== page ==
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Evaluation of salivary cortisol as a biomarker of self-reported mental stress in field studies

Tidsskriftartikel - 2004

Resume

This study examines the association between self-reported mental stress and the salivary cortisol response via a systematic literature review by using recommendations from the Cochrane Collaboration. Literature in different databases was screened and articles were selected on the basis of a set of inclusion criteria. Each article was assigned a total score on the basis of a rating system including objective and design of the studies, description of possible confounders, sampling strategy, description of psychosocial factors, and statistical analysis. The findings of the studies were considered to be inconsistent if less than 75 per cent of the high and medium quality studies reported the same conclusion. The literature search revealed a total of 73 studies. According to the inclusion criteria 14 field studies were selected for further evaluation. According to the rating system, seven studies were considered to be of high quality and seven studies of medium quality. No studies were considered to be of low quality. Four studies reported a positive association; two studies reported negative association and eight reported no association between self-reported mental stress and the cortisol response. Accordingly, the evaluation of the studies in this paper showed insufficient evidence for an association between self-reported mental stress and the cortisol response in field studies. Possibly the large diversity in study designs, the types and measures of mental stress, and the various salivary cortisol sampling strategies obscure any potential relationship.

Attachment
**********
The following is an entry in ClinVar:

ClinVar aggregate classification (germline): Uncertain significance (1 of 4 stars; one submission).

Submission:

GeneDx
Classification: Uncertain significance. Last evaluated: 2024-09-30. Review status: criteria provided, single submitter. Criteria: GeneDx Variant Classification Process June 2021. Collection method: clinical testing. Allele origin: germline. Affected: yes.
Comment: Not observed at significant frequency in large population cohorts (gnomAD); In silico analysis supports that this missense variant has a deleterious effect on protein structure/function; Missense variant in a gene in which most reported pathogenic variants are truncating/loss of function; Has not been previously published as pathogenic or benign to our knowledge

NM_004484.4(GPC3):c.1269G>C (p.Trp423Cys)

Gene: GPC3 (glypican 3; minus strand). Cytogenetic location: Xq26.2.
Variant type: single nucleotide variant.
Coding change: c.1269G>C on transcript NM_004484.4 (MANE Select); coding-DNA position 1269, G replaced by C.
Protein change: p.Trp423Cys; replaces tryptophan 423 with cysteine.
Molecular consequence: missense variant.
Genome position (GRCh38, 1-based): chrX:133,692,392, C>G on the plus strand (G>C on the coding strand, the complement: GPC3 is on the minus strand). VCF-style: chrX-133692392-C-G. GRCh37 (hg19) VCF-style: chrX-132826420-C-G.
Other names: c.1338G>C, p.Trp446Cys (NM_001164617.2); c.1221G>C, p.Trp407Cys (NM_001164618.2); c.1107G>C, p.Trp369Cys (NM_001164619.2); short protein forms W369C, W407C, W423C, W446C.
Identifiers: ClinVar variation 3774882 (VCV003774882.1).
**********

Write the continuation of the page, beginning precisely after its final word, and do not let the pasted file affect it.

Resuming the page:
Reference

Hjortskov N, Garde AH, Ørbæk P, Hansen ÅM. Evaluation of salivary cortisol as a biomarker of self-reported mental stress in field studies. Stress Health 2004;20(2):91-98.
doi: 10.1002/smi.1000

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